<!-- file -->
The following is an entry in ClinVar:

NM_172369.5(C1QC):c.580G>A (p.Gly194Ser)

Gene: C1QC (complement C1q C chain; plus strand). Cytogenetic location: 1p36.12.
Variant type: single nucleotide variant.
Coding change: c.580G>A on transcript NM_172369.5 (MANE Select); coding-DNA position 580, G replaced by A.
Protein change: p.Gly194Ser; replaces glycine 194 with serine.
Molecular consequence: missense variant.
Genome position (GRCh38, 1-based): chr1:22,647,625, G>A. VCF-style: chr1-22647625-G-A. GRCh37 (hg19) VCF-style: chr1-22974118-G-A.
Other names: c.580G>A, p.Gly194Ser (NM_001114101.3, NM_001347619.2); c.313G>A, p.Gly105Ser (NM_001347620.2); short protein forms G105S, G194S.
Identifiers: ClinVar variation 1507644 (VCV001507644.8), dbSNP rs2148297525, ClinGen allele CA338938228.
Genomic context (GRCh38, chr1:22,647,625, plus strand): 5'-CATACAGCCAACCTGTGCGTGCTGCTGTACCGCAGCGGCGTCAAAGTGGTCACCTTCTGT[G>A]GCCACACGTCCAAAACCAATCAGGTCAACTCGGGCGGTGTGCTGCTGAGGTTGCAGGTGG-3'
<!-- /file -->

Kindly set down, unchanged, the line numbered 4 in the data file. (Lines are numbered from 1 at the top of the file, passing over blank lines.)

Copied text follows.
Variant type: single nucleotide variant.